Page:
To be is to differ. We must take care not to be lured by language. We might wish to draw a distinction between being and becoming, treating being as that which does not change and becoming as that which changes. Yet nothing about the term “being” implies stasis. Being denotes existence and with the exception of those beings that perhaps don’t become such as mathematical entities, all existing entities become. Existence, for the most part, is phusis; though the concept of phusis must be rethought in light of both the materialist tradition descending from Democritus and modern physical and biological sciences. We must avoid the animisms of vitalism. Those that renounce ontology on the grounds that they endorse becoming are particularly irritating because they don’t seem to recognize that they’re making an ontological claim about the nature of being or existence.
Being differ in a variety of ways. Here I am not proposing the trite thesis that being is characterized by comparative difference. The thesis is not that apples are different from oranges, though this is true. Such a thesis wouldn’t get at the heart of beings, at their internal constitution, at what it is to be an entity.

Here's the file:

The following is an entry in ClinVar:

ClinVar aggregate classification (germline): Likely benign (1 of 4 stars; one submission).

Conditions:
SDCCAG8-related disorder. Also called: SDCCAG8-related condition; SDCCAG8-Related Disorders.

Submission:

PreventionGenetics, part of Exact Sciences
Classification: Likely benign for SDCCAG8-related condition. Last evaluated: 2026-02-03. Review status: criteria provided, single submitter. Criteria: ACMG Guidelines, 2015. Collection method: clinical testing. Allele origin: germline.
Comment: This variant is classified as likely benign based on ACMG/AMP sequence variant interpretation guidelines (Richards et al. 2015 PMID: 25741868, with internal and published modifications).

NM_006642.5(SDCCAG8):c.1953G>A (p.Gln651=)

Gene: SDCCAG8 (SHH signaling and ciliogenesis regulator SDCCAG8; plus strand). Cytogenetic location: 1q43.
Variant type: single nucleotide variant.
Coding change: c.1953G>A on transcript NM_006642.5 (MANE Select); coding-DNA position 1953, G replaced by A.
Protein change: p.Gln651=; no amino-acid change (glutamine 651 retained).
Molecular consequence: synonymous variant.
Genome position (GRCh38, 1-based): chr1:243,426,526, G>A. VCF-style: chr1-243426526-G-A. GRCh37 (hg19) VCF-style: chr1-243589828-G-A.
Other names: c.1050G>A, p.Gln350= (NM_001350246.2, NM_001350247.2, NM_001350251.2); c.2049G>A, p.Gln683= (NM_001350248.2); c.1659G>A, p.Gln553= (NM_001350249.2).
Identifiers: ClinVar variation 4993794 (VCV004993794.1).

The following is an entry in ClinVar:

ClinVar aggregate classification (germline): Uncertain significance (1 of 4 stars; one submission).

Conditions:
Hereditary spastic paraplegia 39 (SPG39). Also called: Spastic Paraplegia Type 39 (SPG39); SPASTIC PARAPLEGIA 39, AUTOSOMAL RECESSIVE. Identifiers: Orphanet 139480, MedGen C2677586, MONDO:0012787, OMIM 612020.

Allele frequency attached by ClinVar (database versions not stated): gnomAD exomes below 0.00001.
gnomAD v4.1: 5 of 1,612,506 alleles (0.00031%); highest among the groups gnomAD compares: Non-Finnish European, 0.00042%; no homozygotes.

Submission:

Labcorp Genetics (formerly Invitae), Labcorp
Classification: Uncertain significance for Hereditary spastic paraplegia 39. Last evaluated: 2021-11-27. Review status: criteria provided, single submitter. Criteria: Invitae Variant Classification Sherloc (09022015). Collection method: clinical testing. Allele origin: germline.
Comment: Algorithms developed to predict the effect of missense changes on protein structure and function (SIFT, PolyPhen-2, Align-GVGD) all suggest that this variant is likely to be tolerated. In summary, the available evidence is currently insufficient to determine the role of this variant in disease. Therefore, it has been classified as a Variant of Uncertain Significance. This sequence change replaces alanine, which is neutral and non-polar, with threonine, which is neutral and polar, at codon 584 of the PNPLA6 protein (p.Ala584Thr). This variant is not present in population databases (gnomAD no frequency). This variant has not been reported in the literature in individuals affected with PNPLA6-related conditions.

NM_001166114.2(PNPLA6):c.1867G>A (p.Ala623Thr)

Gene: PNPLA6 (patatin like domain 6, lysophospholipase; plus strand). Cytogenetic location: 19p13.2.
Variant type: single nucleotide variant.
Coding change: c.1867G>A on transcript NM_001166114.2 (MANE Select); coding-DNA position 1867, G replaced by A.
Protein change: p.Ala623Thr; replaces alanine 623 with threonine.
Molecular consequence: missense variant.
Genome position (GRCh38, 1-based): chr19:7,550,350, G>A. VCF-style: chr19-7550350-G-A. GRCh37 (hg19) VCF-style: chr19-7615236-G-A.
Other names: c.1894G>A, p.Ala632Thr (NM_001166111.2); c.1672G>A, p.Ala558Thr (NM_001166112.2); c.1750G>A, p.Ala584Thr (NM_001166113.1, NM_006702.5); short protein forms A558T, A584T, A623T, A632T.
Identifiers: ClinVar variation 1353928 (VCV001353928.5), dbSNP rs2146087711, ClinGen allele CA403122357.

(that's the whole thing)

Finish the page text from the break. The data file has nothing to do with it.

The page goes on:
Beings differ constitutively, internally. In the first instance, beings differ through the constitution of a boundary. In some instances, the boundary constitutive of an entity and necessary for the existence of a being as a being, is a membrane like the skin or an eyelid. Boundaries, however, need not be membranes. They can be operations and forces as well. If, for example, a city is an entity, it is certainly not an entity with a membrane. To be sure, there’s perhaps a line on a map, but the map is not, as Bateson says, the territory. No, the boundary of the city, that which constitutes the city as a distinct entity, is its operations. These operations consist in administrative functions of its government and institutions, the manner in which it sorts outside and inside, the way in which its citizens define the difference between those who belong and those who don’t, etc. Cities and institutions do not have physical boundaries like membranes, but rather engage in activities or operations that sort inside and outside, what belongs and what doesn’t, what arises from within and without.